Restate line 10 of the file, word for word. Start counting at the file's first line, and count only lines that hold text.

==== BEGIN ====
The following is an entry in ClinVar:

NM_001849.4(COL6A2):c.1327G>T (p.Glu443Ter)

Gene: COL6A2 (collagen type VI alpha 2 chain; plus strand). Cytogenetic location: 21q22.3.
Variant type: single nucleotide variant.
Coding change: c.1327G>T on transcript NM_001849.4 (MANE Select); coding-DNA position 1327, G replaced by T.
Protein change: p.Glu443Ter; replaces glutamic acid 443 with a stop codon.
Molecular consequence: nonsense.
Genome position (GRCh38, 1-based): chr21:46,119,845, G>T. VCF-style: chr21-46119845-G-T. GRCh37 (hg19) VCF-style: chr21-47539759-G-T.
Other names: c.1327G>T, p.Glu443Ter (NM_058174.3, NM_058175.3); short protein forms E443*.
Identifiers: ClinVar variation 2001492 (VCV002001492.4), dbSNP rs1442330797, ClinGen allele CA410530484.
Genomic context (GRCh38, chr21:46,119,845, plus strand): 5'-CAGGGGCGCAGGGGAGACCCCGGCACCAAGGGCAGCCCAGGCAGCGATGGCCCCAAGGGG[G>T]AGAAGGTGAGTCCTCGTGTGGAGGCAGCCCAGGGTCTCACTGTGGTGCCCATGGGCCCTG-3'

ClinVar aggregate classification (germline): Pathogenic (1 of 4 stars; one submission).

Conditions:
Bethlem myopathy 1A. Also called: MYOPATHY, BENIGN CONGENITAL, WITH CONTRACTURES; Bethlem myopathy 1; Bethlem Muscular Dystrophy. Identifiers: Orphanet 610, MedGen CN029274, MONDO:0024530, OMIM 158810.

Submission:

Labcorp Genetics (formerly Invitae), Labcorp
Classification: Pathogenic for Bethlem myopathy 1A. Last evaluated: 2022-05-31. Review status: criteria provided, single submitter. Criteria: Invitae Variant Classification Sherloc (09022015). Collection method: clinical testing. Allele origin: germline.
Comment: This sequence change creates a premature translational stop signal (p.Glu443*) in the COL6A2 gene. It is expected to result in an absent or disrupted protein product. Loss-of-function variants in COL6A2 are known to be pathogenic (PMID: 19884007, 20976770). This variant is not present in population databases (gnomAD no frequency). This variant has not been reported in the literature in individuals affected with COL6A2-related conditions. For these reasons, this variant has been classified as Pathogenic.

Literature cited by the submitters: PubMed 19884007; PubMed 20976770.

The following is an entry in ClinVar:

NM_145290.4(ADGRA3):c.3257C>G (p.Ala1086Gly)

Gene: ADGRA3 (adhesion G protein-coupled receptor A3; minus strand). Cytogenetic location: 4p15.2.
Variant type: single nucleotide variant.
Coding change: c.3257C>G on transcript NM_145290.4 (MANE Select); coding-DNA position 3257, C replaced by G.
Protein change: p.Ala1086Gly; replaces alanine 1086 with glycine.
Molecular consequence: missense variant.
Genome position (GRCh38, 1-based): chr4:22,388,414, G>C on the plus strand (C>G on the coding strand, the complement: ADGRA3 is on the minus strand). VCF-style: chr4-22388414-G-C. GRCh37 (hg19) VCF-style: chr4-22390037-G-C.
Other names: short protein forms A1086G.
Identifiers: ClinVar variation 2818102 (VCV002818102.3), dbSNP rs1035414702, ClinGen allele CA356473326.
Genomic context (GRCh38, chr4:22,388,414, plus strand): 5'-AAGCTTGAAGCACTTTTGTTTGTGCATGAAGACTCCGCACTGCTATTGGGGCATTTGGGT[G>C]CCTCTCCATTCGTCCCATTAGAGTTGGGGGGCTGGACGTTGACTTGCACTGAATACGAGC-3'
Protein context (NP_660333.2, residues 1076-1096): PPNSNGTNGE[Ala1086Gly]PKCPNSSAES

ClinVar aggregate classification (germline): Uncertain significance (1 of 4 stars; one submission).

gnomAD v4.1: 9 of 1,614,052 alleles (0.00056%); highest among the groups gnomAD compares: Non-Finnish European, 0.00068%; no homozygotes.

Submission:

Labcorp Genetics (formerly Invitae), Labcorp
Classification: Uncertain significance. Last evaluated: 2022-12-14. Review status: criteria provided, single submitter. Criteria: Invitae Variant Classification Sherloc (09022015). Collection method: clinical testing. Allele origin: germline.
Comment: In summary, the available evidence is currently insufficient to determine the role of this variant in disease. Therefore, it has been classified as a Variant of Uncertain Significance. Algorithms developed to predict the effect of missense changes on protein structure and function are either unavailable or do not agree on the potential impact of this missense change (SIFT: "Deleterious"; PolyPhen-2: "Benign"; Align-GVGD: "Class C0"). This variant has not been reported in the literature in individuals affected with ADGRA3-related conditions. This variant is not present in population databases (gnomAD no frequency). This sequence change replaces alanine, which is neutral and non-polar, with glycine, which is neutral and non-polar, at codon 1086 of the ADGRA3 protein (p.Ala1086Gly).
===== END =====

Identifiers: ClinVar variation 2001492 (VCV002001492.4), dbSNP rs1442330797, ClinGen allele CA410530484.